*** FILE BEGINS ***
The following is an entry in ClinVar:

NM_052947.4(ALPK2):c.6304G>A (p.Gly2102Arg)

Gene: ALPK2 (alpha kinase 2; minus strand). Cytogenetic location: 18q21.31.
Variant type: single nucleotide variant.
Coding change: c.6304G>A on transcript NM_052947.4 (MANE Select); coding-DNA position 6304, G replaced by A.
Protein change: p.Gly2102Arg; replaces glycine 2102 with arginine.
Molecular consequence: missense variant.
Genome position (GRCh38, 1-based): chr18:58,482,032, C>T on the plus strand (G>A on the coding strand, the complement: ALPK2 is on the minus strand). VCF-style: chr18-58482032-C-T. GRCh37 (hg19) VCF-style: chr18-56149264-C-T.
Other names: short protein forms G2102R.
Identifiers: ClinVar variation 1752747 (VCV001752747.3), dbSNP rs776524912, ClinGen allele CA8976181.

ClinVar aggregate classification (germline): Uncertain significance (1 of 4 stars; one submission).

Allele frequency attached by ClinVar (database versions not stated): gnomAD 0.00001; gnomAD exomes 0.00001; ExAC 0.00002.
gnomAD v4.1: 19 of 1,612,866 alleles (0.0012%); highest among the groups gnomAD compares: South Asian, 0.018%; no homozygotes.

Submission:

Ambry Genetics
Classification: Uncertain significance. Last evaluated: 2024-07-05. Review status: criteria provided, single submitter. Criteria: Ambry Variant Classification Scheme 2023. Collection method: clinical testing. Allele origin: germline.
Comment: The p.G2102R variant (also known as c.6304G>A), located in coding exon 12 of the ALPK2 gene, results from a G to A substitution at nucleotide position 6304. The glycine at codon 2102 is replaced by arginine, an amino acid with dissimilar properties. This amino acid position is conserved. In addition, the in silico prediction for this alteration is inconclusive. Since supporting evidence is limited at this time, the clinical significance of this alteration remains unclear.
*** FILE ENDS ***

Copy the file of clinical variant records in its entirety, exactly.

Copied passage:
The following is an entry in ClinVar:

NM_052947.4(ALPK2):c.6304G>A (p.Gly2102Arg)

Gene: ALPK2 (alpha kinase 2; minus strand). Cytogenetic location: 18q21.31.
Variant type: single nucleotide variant.
Coding change: c.6304G>A on transcript NM_052947.4 (MANE Select); coding-DNA position 6304, G replaced by A.
Protein change: p.Gly2102Arg; replaces glycine 2102 with arginine.
Molecular consequence: missense variant.
Genome position (GRCh38, 1-based): chr18:58,482,032, C>T on the plus strand (G>A on the coding strand, the complement: ALPK2 is on the minus strand). VCF-style: chr18-58482032-C-T. GRCh37 (hg19) VCF-style: chr18-56149264-C-T.
Other names: short protein forms G2102R.
Identifiers: ClinVar variation 1752747 (VCV001752747.3), dbSNP rs776524912, ClinGen allele CA8976181.

ClinVar aggregate classification (germline): Uncertain significance (1 of 4 stars; one submission).

Allele frequency attached by ClinVar (database versions not stated): gnomAD 0.00001; gnomAD exomes 0.00001; ExAC 0.00002.
gnomAD v4.1: 19 of 1,612,866 alleles (0.0012%); highest among the groups gnomAD compares: South Asian, 0.018%; no homozygotes.

Submission:

Ambry Genetics
Classification: Uncertain significance. Last evaluated: 2024-07-05. Review status: criteria provided, single submitter. Criteria: Ambry Variant Classification Scheme 2023. Collection method: clinical testing. Allele origin: germline.
Comment: The p.G2102R variant (also known as c.6304G>A), located in coding exon 12 of the ALPK2 gene, results from a G to A substitution at nucleotide position 6304. The glycine at codon 2102 is replaced by arginine, an amino acid with dissimilar properties. This amino acid position is conserved. In addition, the in silico prediction for this alteration is inconclusive. Since supporting evidence is limited at this time, the clinical significance of this alteration remains unclear.